Care act doesn't solve core problems
By K.W. Hillis
The Lawton (Okla.) Constitution, Jan. 19, 2014
LAWTON, Okla. -- Affordable Care Act reforms address some problems with health care in the U.S., but it doesn’t solve core issues, said Dr. Ed Weisbart, chair of the Physicians for a National Health Program (PNHP) -- Missouri Chapter.
An advocate of a single-payer national health insurance system similar to Canada’s or Great Britain’s health care systems, Weisbart met with The Lawton Constitution editorial board last week to talk about those core issues and a new bill before Congress.
“We have a crisis in health care in the United States. It undermines our ability to compete globally. It places huge burdens on businesses and on families. It is the biggest driver of bankruptcy in the country. It makes people vulnerable to having real estate bankruptcies,” he said. “That is going on in the context of our wasting approximately a third of what we pay on health care on the administration of it compared to other countries, where they spend around 2-5 percent on health care (administration) ... (we pay) 31 percent.”
The waste of that money “that doesn’t, in fact, impact health outcomes, drives me crazy,” said Weisbart, a self-described fiscal conservative who practiced as a family physician in Chicago for 20 years and then was the chief medical officer for Express Scripts in St. Louis, Mo., before retiring three years ago.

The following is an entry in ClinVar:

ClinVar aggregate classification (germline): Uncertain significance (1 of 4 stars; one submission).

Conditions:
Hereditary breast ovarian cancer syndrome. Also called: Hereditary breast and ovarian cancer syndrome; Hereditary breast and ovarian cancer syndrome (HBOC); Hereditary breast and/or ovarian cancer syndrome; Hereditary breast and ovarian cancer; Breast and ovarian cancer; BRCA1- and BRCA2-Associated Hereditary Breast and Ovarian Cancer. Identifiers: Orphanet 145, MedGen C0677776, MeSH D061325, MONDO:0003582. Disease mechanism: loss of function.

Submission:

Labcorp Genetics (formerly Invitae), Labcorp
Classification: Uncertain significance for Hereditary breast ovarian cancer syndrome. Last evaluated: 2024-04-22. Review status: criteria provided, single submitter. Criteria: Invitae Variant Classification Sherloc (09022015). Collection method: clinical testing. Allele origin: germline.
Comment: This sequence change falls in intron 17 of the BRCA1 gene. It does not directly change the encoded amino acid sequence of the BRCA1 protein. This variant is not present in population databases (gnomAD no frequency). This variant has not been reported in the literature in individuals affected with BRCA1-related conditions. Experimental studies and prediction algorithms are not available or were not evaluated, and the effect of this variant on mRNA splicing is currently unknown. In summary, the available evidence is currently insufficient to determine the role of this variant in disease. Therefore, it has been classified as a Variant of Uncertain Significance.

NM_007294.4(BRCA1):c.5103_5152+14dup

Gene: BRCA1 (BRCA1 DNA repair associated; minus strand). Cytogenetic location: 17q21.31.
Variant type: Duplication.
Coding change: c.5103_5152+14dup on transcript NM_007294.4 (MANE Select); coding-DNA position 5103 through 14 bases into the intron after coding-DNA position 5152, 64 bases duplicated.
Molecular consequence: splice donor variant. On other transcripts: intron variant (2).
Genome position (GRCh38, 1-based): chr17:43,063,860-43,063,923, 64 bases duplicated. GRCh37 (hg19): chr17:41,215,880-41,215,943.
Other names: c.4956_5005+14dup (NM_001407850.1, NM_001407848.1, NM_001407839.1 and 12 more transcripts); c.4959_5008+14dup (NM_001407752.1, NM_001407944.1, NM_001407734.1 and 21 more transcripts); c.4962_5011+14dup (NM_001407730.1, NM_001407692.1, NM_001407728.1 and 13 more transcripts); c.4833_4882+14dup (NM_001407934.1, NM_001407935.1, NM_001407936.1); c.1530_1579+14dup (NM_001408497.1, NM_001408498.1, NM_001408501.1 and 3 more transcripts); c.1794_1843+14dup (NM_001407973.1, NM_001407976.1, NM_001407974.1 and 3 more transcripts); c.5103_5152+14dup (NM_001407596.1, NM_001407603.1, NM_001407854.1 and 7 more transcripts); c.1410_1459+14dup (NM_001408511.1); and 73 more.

Fixing those problems and core issues will take a lot more than the ACA, which will still leave some people at risk for bankruptcy due to medical bills not covered by insurance, many not insured and more underinsured than before, he said.
The answer for him and members of the PNHP is a single-payer national health insurance program that is an “improved Medicare for everyone.”
"Medicare’s overhead is roughly 2 percent ... (and up to 5 percent according to some people). But it is nothing like we are spending today. So I look at that and I look at the fact that most seniors like their Medicare program and most seniors have to buy supplements to their Medicare because Medicare is imperfect. What I think makes the most sense is we somewhat fix those problems with Medicare, those gaps, embed those supplements into the core program and then get rid of the 65-year-old age limit and give it to everybody.”
The cost of covering everyone from birth would be covered by going from a 31 percent overhead to a 2-5 percent overhead, he said.
“It more than pays for delivering care to everyone and that makes us able to compete globally ... it is a simple concept, really.”